The Age of Solaris | VailDaily.com

The Age of Solaris

One-of-a-kind residential/commercial complex delivers on its promise to be Vail's centerpiece

Though it may not be on, the radar for most residents of and visitors to the Vail Valley, a 10-year anniversary of sorts is in store this spring for a venture that has changed this mountain resort community forever — and many would say for the better.

On May 7, 2007, demolition began in Vail at an aging and decaying commercial and residential structure built in 1968 known as Crossroads, making way for the Solaris Residences, a new, sophisticated, $250 million, nine-story condominium with 79 wholly-owned luxury residences, a 320-space parking garage, an acre of public outdoor space featuring an ice rink and nearly 100,000 square feet of commercial space with 19 storefronts that would include three restaurants, a three-screen cinema, even a 10-lane bowling alley.

Its developer — Peter Knobel, a New York real estate and telecommunications tycoon who purchased Crossroads in 2003 for $13.5 million in cash — promised his one-of-a-kind project not only would bring "vitality back to Vail Village," it would become the town's new centerpiece.

“Our vision is to create not just a building,” Knobel wrote two months earlier in a Vail Daily editorial, "but a community center."

'You've seen the resurgence'

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A decade later, it's obvious Knobel was right, having identified the Crossroads site — at 141 East Meadow Drive between Willow Bridge Road and the South Frontage Road — as key to what would come to be known as Vail's "Billion-Dollar Renewal."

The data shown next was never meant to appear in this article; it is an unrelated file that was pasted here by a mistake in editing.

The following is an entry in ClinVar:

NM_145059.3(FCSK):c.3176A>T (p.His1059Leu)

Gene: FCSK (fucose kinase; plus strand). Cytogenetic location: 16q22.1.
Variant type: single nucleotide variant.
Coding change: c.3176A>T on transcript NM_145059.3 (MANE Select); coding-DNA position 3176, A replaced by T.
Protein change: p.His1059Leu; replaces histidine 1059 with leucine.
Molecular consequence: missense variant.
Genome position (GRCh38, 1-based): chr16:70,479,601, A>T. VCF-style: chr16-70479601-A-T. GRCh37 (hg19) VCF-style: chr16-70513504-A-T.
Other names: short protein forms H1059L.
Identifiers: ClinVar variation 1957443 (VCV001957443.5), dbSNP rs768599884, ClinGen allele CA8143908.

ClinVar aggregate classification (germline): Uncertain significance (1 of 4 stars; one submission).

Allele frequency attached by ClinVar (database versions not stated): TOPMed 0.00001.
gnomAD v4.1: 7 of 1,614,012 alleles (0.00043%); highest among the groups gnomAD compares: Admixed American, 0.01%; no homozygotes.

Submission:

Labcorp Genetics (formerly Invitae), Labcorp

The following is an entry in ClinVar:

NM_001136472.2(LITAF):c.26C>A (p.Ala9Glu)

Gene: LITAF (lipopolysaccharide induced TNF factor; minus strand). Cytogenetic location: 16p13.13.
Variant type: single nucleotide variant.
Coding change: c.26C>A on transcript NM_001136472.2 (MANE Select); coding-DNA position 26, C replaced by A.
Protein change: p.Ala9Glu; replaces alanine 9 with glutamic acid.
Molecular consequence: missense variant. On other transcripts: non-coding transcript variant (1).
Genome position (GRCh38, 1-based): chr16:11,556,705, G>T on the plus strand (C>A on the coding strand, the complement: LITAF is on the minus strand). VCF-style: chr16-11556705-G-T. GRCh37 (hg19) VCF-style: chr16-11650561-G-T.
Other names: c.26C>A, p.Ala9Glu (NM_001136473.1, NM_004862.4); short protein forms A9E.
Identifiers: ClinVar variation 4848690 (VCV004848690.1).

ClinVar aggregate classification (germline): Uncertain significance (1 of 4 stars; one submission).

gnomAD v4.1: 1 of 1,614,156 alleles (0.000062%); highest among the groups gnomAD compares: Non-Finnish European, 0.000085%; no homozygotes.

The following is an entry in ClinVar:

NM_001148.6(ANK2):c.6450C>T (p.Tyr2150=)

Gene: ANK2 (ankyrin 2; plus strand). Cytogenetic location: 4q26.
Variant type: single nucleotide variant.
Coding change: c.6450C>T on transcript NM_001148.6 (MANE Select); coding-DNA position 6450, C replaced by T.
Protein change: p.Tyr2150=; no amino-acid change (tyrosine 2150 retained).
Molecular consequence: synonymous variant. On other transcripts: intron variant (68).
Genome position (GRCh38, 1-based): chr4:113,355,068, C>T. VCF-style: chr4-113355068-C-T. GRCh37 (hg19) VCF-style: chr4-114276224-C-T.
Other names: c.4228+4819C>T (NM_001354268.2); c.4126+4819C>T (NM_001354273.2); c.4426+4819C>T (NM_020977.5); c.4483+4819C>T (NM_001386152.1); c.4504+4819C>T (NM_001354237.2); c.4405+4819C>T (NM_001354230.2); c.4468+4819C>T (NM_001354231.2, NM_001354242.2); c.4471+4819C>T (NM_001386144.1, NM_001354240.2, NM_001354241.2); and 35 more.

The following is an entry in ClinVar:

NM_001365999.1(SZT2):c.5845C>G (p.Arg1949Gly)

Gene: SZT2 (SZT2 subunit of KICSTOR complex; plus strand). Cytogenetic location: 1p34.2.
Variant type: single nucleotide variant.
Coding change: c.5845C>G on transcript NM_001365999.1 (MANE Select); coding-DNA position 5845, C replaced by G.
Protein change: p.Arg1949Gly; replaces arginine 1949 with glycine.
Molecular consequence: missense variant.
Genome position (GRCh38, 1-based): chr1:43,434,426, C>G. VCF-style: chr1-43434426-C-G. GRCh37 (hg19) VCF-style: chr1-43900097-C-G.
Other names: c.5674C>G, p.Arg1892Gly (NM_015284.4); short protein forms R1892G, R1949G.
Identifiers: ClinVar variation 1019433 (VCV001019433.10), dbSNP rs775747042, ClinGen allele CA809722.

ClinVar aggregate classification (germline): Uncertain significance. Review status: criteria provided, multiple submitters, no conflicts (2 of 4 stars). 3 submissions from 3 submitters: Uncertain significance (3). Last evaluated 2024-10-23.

Other redevelopment projects of the era would include equally massive luxury hotels, such as the Vail Plaza, now the Sebastian, and the Four Seasons down the street, as well as Vail Resorts' Arrabelle at Vail Square and Ritz-Carlton Residences further west, in Lionshead.

But only Solaris, with its central location and vast outdoor plaza, had what it would take to become the community center Knobel envisioned, able to take on the role as center stage to many of Vail's largest events over the years since opening in 2010 — the Burton Open, the GoPro Games, the U.S. Pro Challenge cycling race and ceremonies for the 2015 Alpine World Ski Championships, to name just a few.

Solaris Plaza became ground zero, in fact, for many locally promoted events, such as the weekly Vail Farmers Market, the annual Fourth of July Parade, the Vail Food and Wine, Taste of Vail, Spring Back to Vail and Vail Snow Daze festivals, and the occasional fly-fishing and yoga class on the lawn in summer — and ice-skating all winter long.

"When I moved here in 2001, I had two little kids, 7 and 8, and I found myself driving to Eagle to go bowling, Edwards for the movies, Beaver Creek to go ice skating. I started asking myself, how can Vail be the 'center of the universe' it claims to be while families here are having to drive to other places to do things?" says Knobel. "But you've seen the resurgence. … Solaris has become a central attraction, not only for Vail but also for the whole valley. Homes are selling at record prices now because there's only so many of them — and the town is so rejuvenated."

'Nothing like it'

Beyond all the hoopla outside, a clever mix of haute shopping, fine dining and fun family activities within the Solaris complex itself has proven to be quite a draw. More than two dozen businesses — from restaurants, coffee shops and a microbrew purveyor to fine art galleries, interior design firms, clothing stores, a jeweler, a fur shop, a theater and a bank — attract not only customers from Vail and the surrounding region, but tourists from around the world.